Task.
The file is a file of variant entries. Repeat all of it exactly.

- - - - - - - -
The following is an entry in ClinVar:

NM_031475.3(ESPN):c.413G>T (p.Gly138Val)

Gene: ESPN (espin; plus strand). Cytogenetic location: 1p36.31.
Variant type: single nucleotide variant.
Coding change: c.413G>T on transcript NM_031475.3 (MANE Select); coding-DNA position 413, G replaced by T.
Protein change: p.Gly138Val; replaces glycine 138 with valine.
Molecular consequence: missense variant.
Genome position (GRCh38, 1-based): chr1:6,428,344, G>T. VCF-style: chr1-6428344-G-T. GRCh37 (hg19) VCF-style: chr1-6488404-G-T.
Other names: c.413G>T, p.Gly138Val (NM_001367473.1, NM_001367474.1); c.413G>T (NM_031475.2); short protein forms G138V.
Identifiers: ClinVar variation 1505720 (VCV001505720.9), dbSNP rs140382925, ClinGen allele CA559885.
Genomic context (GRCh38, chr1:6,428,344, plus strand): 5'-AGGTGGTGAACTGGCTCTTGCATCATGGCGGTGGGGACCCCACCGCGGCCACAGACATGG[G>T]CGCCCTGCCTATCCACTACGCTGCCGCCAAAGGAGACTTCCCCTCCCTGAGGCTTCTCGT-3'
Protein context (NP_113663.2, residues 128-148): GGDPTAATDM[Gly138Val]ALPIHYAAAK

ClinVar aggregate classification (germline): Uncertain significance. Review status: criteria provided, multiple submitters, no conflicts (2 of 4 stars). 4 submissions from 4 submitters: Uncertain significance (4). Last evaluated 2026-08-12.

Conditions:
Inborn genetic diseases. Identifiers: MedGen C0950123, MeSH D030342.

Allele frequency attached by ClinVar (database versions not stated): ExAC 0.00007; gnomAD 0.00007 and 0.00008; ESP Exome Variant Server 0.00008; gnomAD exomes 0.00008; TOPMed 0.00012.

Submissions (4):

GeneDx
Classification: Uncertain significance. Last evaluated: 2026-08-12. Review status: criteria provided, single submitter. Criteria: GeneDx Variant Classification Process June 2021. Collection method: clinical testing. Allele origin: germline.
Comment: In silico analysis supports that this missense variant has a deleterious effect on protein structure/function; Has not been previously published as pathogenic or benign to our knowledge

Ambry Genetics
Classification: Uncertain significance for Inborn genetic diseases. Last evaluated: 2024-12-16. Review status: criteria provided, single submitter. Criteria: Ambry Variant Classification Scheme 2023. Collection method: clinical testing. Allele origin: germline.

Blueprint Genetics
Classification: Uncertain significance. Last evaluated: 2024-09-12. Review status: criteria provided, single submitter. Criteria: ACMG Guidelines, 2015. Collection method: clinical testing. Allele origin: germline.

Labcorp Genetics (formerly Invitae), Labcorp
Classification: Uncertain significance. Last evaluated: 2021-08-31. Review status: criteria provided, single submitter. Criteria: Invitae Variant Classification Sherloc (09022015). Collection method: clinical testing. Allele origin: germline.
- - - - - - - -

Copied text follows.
The following is an entry in ClinVar:

NM_031475.3(ESPN):c.413G>T (p.Gly138Val)

Gene: ESPN (espin; plus strand). Cytogenetic location: 1p36.31.
Variant type: single nucleotide variant.
Coding change: c.413G>T on transcript NM_031475.3 (MANE Select); coding-DNA position 413, G replaced by T.
Protein change: p.Gly138Val; replaces glycine 138 with valine.
Molecular consequence: missense variant.
Genome position (GRCh38, 1-based): chr1:6,428,344, G>T. VCF-style: chr1-6428344-G-T. GRCh37 (hg19) VCF-style: chr1-6488404-G-T.
Other names: c.413G>T, p.Gly138Val (NM_001367473.1, NM_001367474.1); c.413G>T (NM_031475.2); short protein forms G138V.
Identifiers: ClinVar variation 1505720 (VCV001505720.9), dbSNP rs140382925, ClinGen allele CA559885.
Genomic context (GRCh38, chr1:6,428,344, plus strand): 5'-AGGTGGTGAACTGGCTCTTGCATCATGGCGGTGGGGACCCCACCGCGGCCACAGACATGG[G>T]CGCCCTGCCTATCCACTACGCTGCCGCCAAAGGAGACTTCCCCTCCCTGAGGCTTCTCGT-3'
Protein context (NP_113663.2, residues 128-148): GGDPTAATDM[Gly138Val]ALPIHYAAAK

ClinVar aggregate classification (germline): Uncertain significance. Review status: criteria provided, multiple submitters, no conflicts (2 of 4 stars). 4 submissions from 4 submitters: Uncertain significance (4). Last evaluated 2026-08-12.

Conditions:
Inborn genetic diseases. Identifiers: MedGen C0950123, MeSH D030342.

Allele frequency attached by ClinVar (database versions not stated): ExAC 0.00007; gnomAD 0.00007 and 0.00008; ESP Exome Variant Server 0.00008; gnomAD exomes 0.00008; TOPMed 0.00012.

Submissions (4):

GeneDx
Classification: Uncertain significance. Last evaluated: 2026-08-12. Review status: criteria provided, single submitter. Criteria: GeneDx Variant Classification Process June 2021. Collection method: clinical testing. Allele origin: germline.
Comment: In silico analysis supports that this missense variant has a deleterious effect on protein structure/function; Has not been previously published as pathogenic or benign to our knowledge

Ambry Genetics
Classification: Uncertain significance for Inborn genetic diseases. Last evaluated: 2024-12-16. Review status: criteria provided, single submitter. Criteria: Ambry Variant Classification Scheme 2023. Collection method: clinical testing. Allele origin: germline.

Blueprint Genetics
Classification: Uncertain significance. Last evaluated: 2024-09-12. Review status: criteria provided, single submitter. Criteria: ACMG Guidelines, 2015. Collection method: clinical testing. Allele origin: germline.

Labcorp Genetics (formerly Invitae), Labcorp
Classification: Uncertain significance. Last evaluated: 2021-08-31. Review status: criteria provided, single submitter. Criteria: Invitae Variant Classification Sherloc (09022015). Collection method: clinical testing. Allele origin: germline.